Innovation is a beast that lurches in leaps and bounds, fueled by its own momentum and restrained by its own progress. It lays dormant for ages before springing to life and briefly disrupting the world around it. And, just as suddenly as it appeared, it ambles back to its cave to slumber once again.
Until 1984, eyewear protection in Cycling was governed by the same parameters that remedied the average librarian’s poor eyesight and kept airplane debris out of the Red Baron’s eyes. But then Oakley solved that problem and within a decade, the riders that had spent a century picking road grit out of their eyes universally were wearing badass shades that simultaneously made them 97% more intimidating and got them 74% more chicks.
That’s just one example. Have a look at Gino here, shadowed by his pal Fausto. On what was apparently a brisk morning during the Giro d’Italia, he had to have his mother stitch a pair of legwarmers together from what appears to be soft underbelly of baby buck sea monkeys. Or burlap sacs, although that seems a bit far-fetched. Not to mention his jersey and bibs are made of wool, which is a terrific material so long as it isn’t used anywhere where holding its shape when wet matters. And, although you can’t tell from this photo, he’s wearing oxfords – literally wearing dress shoes – with cleats nailed to the soles. I’m nostalgic for the look, but I’ll be fucked if I ever wear any of that on a bike, and not only because I’m fond of baby buck sea monkeys.
Right around the same time that Oakley was contemplating how to better shade a rider’s eyes, some bright spark at Castelli realized that elastic would do a better job accentuating a rider’s curves than wool ever could and the Lycra bibshort was born, forever changing the way Cyclists cultivated their tan lines. As with Sunnies Revolution, within the decade synthetic fabrics took over nearly every aspect of Cycling kit, with the Giro d’Italia being the last stronghold of the wool jersey and not giving way to a synthetic leader’s jersey until 1989. I might also mention that prior to the invention of the synthetic jersey, no one needed to install mudguards on their bikes because whenever it rained, wool jerseys stretched out below the saddle, making fenders unnecessary.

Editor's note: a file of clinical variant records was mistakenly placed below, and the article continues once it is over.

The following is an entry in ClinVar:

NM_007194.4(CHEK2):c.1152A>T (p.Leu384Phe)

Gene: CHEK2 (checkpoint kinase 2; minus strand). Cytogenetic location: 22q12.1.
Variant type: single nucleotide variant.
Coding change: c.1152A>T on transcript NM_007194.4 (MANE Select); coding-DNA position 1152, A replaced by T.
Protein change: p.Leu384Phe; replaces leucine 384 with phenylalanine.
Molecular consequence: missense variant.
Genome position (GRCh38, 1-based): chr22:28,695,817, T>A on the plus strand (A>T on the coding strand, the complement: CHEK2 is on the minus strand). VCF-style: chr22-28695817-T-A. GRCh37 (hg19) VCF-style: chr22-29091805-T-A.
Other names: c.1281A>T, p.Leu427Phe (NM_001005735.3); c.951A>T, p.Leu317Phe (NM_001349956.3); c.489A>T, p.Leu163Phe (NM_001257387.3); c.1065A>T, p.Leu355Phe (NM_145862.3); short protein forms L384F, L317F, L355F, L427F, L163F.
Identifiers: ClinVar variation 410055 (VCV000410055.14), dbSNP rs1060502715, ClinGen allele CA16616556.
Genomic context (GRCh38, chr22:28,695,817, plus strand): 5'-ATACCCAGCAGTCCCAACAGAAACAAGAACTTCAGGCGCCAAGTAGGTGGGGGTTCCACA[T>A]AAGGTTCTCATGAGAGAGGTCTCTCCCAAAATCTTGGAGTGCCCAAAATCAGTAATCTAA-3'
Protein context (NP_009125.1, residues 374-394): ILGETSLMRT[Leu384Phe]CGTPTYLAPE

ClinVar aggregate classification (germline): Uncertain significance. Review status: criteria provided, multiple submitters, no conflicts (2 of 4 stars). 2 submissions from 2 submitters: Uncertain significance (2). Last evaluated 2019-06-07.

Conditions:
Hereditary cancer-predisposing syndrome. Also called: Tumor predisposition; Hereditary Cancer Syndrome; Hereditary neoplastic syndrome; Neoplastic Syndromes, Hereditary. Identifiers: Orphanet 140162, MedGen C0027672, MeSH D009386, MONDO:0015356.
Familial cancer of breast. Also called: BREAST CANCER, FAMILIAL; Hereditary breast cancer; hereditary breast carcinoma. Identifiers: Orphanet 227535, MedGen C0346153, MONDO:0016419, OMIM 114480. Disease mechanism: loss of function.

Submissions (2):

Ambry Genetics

This innovation in kit was mirrored in bicycle technology, which had laid similarly dormant since the invention of the parallelogram derailleur. Seemingly all at once, aerodynamic equipment, composite frames, clipless pedals, and brifters arrived on the scene, easily making the 80’s the most innovative period in Cycling, apart from the 1880’s (when the bicycle as we know it today was actually invented).
In my own journey as a Velominatus, this was the most exciting time in the sport. The cyclic nature of innovation suggests that I will not see another such period in my lifetime, and 50-100 years is a long time to wait, unless you’re a Grail Knight. The problem with innovation, if we can call it a problem, is that disruptive change tends to polarize; we either love it or we hate it, and in order to accept accept change we have a tendency to reject the old in order to justify the new. The trouble is that we can’t tell the difference between innovation that solves a real problem and innovation that feels exciting because it’s different. But irrespective of that, legacy is brushed to the side and rejected as antiquity.
The Velominati are often accused of being luddites, praising the ride of steel and espousing the merits of wool over modern fabrics. But Legacy and Innovation are two ideals we hold equally in our hearts; we desire the latest, lightest carbon innovations as much as we cherish the steel rides we also keep in our stables. (Rule #12, remember?) We are judiciously skeptical of new developments like disc brakes and electronic shifting, but also re-evaluate what worked well in the past that perhaps doesn’t work as well today. I don’t see the need for electronic shifting, but admire the change in paradigm that SRAM’s eTap provides. And I will go kicking and screaming into the disc brake world, but if time demonstrates the value, I will change eventually.
Contradiction and myth occupy the gray space between absolutes where we find the most interesting revelations in life. I live in yesterday’s future; I have no intention of going back. But I will always respect those who have laid the path upon which I ride today.